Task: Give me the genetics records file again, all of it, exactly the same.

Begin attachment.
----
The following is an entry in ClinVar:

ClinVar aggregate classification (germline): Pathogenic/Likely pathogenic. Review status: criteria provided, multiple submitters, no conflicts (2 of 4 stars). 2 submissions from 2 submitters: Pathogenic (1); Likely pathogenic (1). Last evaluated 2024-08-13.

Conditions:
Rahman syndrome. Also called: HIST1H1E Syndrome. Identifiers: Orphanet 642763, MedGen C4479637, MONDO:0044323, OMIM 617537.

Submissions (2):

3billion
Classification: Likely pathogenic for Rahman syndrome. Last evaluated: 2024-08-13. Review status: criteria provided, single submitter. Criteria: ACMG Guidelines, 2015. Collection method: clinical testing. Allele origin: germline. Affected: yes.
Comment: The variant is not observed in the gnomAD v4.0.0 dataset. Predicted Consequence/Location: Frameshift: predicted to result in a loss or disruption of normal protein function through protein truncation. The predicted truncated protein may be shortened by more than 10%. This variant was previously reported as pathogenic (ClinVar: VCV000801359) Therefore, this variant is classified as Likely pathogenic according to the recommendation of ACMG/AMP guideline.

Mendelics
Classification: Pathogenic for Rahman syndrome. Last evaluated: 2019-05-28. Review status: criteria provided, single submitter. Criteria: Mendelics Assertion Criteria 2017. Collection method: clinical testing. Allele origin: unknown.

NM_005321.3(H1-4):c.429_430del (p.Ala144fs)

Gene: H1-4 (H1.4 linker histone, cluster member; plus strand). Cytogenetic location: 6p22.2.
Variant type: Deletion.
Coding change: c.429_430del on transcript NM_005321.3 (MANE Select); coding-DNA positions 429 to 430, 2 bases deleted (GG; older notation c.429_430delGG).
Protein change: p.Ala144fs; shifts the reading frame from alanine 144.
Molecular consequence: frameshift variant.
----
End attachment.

The following is an entry in ClinVar:

ClinVar aggregate classification (germline): Pathogenic/Likely pathogenic. Review status: criteria provided, multiple submitters, no conflicts (2 of 4 stars). 2 submissions from 2 submitters: Pathogenic (1); Likely pathogenic (1). Last evaluated 2024-08-13.

Conditions:
Rahman syndrome. Also called: HIST1H1E Syndrome. Identifiers: Orphanet 642763, MedGen C4479637, MONDO:0044323, OMIM 617537.

Submissions (2):

3billion
Classification: Likely pathogenic for Rahman syndrome. Last evaluated: 2024-08-13. Review status: criteria provided, single submitter. Criteria: ACMG Guidelines, 2015. Collection method: clinical testing. Allele origin: germline. Affected: yes.
Comment: The variant is not observed in the gnomAD v4.0.0 dataset. Predicted Consequence/Location: Frameshift: predicted to result in a loss or disruption of normal protein function through protein truncation. The predicted truncated protein may be shortened by more than 10%. This variant was previously reported as pathogenic (ClinVar: VCV000801359) Therefore, this variant is classified as Likely pathogenic according to the recommendation of ACMG/AMP guideline.

Mendelics
Classification: Pathogenic for Rahman syndrome. Last evaluated: 2019-05-28. Review status: criteria provided, single submitter. Criteria: Mendelics Assertion Criteria 2017. Collection method: clinical testing. Allele origin: unknown.

NM_005321.3(H1-4):c.429_430del (p.Ala144fs)

Gene: H1-4 (H1.4 linker histone, cluster member; plus strand). Cytogenetic location: 6p22.2.
Variant type: Deletion.
Coding change: c.429_430del on transcript NM_005321.3 (MANE Select); coding-DNA positions 429 to 430, 2 bases deleted (GG; older notation c.429_430delGG).
Protein change: p.Ala144fs; shifts the reading frame from alanine 144.
Molecular consequence: frameshift variant.